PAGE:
FTIR Spectroscopy is a technique based on the determination of the interaction between an IR radiation and a sample that can be solid, liquid or gaseous. It measures the frequencies at which the sample absorbs, and also the intensities of these absorptions. The frequencies are helpful for the identification of the sample's chemical make-up due to the fact that chemical functional groups are responsible for the absorption of radiation at different frequencies. The concentration of component can be determined based on the intensity of the absorption. The spectrum is a two-dimensional plot in which the axes are represented by intensity and frequency of sample absorption.
PRINCIPLES OF IR SPECTROSCOPY
The different regions of the electromagnetic spectrum will be used in this section to learn about the structure and reactions of organic molecules. For each spectroscopic method, it is helpful to understand how much energy corresponds to each wavelength and how this relates to the physical process after absorption of radiation. Organic molecules can absorb IR radiation between 4000 cm-1 and 400 cm-1 which corresponds to an absorption of energy between 11 kcal/mole and 1 kcal/mole. This amount of energy initiates transitions between vibrational states of bonds contained within the molecule.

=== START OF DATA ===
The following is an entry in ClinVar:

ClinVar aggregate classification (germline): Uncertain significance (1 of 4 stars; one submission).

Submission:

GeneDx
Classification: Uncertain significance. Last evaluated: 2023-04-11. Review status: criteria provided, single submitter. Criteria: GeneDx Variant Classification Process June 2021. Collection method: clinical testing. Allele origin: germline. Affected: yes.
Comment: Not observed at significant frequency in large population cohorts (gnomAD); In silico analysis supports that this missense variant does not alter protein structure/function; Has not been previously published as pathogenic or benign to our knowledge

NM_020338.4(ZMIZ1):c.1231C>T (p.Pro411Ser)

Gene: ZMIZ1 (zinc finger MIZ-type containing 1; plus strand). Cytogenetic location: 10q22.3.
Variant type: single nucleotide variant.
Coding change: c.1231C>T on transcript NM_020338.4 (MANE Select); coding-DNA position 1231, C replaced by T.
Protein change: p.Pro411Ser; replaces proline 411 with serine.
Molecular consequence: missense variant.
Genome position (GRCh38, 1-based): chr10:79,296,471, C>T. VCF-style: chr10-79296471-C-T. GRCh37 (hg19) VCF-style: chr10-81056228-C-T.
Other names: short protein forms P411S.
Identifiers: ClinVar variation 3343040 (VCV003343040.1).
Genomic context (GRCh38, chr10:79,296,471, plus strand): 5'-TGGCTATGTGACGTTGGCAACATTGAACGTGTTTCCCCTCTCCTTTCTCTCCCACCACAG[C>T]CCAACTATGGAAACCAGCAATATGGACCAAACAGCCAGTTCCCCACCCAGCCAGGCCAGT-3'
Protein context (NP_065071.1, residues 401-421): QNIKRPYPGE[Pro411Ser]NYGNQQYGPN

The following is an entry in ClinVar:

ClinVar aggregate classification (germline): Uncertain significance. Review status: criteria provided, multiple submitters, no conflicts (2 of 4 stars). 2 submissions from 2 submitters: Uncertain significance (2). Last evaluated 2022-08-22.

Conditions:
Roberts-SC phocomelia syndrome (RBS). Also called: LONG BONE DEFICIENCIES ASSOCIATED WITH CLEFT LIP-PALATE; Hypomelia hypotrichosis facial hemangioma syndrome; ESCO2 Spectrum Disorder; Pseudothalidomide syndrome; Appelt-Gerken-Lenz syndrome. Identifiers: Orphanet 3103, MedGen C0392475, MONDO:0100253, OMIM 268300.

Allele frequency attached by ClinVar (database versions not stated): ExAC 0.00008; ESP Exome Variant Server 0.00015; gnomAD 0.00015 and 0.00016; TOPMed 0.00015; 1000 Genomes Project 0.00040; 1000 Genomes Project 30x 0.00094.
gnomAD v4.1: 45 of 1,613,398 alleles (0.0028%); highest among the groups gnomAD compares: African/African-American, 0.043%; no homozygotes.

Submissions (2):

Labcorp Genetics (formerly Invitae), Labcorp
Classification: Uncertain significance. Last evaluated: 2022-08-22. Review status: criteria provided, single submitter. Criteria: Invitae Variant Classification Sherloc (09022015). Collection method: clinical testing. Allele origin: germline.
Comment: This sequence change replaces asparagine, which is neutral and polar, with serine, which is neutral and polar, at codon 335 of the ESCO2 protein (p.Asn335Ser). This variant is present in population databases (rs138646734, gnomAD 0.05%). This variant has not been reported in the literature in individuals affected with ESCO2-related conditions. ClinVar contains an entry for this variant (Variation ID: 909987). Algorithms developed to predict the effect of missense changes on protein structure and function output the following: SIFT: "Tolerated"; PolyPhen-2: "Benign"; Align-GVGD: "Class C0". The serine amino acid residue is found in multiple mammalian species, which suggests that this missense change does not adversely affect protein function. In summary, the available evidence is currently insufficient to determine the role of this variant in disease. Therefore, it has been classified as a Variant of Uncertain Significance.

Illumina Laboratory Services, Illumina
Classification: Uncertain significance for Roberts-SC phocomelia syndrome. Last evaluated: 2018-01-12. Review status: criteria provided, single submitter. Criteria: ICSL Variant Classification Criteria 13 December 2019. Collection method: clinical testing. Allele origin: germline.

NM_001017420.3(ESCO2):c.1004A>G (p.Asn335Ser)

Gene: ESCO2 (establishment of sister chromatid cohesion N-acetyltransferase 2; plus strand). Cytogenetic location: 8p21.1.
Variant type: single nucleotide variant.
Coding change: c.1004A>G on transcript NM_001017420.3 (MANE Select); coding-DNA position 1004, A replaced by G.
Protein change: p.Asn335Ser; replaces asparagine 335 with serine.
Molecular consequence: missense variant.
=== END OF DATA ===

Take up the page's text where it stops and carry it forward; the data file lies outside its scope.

APPLICATIONS OF FT-IR SPECTROSCOPY
Applications to all fields have been developed in our laboratory they include subjects such as:
- Food analysis: additives, preservatives, colorants.
- Environmental analysis: water, atmospheric particles, gases.
- Conservation and restauration of heritage: paintings, sculptures, ceramics, fossils, ivories.
- Forensic science: paints, textiles, cosmetics.
- Semiconductor analysis.
- Physiological samples: malignant cells, bones, hairs.
- Multilayer compounds: polymers, paintings, films.
- Geological samples: inclusions in stones.